WALKER Richard Henry

12-1268 Pte Richard Henry WALKER 12th Battalion York and Lancaster Regiment

KILLED IN ACTION 16th May 1916

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Richard Henry WALKER was born in the parish of St Johns, Sheffield in 1896. The son of Richard and Elizabeth, the 1901 census shows them living at 12 St Johns Walk, Sheffield and in 1911 at 265 Granville Road, Sheffield.

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Granville Road

 

1n 1911 he is shown employed as an office boy at a law firm.

Richard enlisted on the 1st January 1915, aged just 19yrs and was allocated service number 12-1268. He is first seen to be with ‘E’ Coy but later transfers to ‘A’ Coy.

He embarked HMTS NESTOR on 20th December 1915 and arrived at Alexandria on 1st January 1916. After a short spell in the heat the Regiment embarked HMTS BRITON on 10th March 1916 and set sail for France arriving on the 15th March 1916.

The 12th battalion York and Lancaster Regiment were to take part in the ‘Big Push’ we all now know as the battle of the Somme, to take place on the 1st July 1916.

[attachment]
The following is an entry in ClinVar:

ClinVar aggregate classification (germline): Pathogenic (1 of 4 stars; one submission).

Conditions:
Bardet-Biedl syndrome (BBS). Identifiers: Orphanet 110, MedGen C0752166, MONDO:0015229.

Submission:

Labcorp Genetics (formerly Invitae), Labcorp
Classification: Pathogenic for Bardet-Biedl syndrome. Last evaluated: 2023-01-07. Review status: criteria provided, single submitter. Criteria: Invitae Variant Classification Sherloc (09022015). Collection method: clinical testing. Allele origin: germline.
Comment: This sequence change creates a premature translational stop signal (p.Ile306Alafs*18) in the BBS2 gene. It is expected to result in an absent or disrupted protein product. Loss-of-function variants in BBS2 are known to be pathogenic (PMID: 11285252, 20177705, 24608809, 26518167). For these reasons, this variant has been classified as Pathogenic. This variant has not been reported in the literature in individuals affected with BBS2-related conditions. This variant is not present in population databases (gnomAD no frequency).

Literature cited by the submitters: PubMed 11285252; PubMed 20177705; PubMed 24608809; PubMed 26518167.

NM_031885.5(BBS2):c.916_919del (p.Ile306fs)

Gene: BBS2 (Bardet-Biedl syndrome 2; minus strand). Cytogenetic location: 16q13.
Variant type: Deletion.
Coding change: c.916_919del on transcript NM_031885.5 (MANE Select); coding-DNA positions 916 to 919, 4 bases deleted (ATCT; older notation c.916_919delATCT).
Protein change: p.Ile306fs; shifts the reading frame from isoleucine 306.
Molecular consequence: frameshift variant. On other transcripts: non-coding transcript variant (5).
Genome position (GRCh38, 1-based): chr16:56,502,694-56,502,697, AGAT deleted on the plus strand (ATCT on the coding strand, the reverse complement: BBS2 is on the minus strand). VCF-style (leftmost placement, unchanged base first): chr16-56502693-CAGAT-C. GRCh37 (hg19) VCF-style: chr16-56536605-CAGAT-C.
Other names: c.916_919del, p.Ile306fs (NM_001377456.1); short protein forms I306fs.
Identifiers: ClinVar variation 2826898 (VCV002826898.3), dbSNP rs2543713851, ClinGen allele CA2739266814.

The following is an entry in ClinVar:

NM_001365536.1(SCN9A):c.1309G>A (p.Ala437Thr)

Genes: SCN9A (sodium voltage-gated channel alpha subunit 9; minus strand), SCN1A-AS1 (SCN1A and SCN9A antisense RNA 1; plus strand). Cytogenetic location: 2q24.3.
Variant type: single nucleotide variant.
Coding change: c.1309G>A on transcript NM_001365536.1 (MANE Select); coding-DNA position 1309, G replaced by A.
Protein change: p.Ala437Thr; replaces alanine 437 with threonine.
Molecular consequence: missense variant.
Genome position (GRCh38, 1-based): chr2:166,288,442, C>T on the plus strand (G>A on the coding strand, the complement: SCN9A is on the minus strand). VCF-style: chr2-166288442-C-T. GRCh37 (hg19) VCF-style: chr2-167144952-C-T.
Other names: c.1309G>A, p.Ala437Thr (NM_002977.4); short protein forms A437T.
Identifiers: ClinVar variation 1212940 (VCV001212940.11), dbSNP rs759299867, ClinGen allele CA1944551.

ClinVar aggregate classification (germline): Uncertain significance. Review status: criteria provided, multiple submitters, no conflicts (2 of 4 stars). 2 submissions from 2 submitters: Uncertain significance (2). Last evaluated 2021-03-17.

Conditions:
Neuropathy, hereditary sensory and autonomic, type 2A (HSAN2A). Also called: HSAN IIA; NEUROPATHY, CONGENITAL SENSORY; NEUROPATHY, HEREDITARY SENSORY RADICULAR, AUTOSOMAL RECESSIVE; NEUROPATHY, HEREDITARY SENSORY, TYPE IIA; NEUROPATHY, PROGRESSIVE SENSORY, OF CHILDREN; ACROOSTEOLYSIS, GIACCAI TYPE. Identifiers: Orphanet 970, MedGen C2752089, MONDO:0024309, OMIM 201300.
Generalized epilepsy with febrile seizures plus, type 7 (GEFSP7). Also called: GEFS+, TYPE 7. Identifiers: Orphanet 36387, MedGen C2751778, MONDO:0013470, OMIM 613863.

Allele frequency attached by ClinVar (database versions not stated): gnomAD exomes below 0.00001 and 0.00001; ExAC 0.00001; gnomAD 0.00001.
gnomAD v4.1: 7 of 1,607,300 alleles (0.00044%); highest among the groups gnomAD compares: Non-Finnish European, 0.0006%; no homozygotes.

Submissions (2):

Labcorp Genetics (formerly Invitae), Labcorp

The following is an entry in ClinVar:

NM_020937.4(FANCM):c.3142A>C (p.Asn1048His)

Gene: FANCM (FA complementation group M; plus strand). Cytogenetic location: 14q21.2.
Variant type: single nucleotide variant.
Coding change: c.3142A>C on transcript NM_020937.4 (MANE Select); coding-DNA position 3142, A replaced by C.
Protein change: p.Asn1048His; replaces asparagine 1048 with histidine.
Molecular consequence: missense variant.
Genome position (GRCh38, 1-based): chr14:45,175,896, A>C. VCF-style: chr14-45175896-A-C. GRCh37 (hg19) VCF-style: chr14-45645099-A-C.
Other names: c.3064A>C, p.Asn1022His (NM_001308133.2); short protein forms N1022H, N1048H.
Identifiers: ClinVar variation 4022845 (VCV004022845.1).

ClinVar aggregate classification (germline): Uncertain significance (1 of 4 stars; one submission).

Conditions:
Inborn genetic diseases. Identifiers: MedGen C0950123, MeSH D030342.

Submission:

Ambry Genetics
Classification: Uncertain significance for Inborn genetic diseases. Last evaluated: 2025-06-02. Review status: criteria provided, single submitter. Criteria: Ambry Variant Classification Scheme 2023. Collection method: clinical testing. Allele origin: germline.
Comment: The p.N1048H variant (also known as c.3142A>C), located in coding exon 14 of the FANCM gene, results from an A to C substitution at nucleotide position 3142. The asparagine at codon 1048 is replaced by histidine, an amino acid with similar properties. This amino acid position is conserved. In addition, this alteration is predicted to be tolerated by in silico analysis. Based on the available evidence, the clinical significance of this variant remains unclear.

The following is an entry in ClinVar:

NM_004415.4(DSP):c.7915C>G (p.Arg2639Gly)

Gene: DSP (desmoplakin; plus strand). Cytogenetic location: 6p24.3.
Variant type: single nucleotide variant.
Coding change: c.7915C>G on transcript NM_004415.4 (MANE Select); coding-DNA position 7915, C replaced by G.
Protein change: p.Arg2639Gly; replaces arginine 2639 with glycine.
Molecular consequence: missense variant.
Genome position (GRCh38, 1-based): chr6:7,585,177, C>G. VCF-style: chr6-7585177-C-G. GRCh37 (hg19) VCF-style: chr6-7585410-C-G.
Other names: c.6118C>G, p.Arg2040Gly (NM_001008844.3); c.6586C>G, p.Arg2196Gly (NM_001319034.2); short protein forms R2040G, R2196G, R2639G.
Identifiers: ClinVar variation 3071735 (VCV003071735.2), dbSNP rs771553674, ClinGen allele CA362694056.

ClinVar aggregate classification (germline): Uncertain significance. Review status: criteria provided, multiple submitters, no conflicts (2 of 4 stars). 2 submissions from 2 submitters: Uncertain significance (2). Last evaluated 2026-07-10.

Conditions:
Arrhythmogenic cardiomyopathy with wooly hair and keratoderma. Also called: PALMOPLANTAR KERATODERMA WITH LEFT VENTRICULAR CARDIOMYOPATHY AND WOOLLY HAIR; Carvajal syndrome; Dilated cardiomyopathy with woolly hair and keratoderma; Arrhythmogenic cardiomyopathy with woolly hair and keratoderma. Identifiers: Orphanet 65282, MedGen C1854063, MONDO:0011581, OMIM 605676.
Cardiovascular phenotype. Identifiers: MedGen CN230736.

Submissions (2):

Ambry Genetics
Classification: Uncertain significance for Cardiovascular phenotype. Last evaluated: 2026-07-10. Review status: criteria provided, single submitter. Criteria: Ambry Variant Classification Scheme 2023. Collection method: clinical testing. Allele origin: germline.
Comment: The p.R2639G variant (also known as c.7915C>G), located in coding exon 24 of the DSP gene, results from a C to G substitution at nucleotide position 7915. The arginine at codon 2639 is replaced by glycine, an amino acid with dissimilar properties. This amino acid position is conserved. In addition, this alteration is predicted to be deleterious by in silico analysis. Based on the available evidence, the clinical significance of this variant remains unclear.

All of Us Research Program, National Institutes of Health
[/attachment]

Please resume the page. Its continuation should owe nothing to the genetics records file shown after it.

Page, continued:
They took up positions near to the village of Serre, where they would attack on the 1st July. Their positions ran along the leading edge of a series woods that became known as Matthew, Mark, Luke and John Copses.

The Germans, suspicious of British activity, were expecting a large scale offensive so began to launch trench raids on our lines in order to gain intelligence from prisoners. At 12.20am on the 16th May the Germans commenced a heavy bombardment of Mark, Luke, John Copses and the area North of it followed at 12.50am by a bombardment of Observation Wood, Le Cateau, Excema and Nairne trenches and then the Germans launched their attack targeted at the trenches of the Royal Berkshire Regiment on the 12th Y + L Battalions left. Germans were seen entering the 12ths trenches in John Copse and a battle ensued where the Germans were fought off by men of ‘C’ Coy. A number of German casualties were left behind as the enemy retreated out of the trench. The enemy had great success in the area of the line held by the 4th Royal berks Regt who took heavy casualties. As the enemy tried to move along the trenches they were stopped by men of the 12th Battalion Y + L who filled the gaps left by the Royal Berks Regt. The enemy were prevented from breaking through completely and their attack petered out at around 2.10am.

The initial bombardment and subsequent fighting had left a scene of devastation, many men had been buried in dugouts and collapsed trenches. It was their own comrades who set about rescuing them digging with bare hands and whatever they could adapt or improvise. This raid cost the battalion 15 dead and 45 wounded. Richard was one of the dead.

He is buried in the Sucrerie Military Cemetery Colincamps.

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He is remembered on the Sheffield Park roll of honour.

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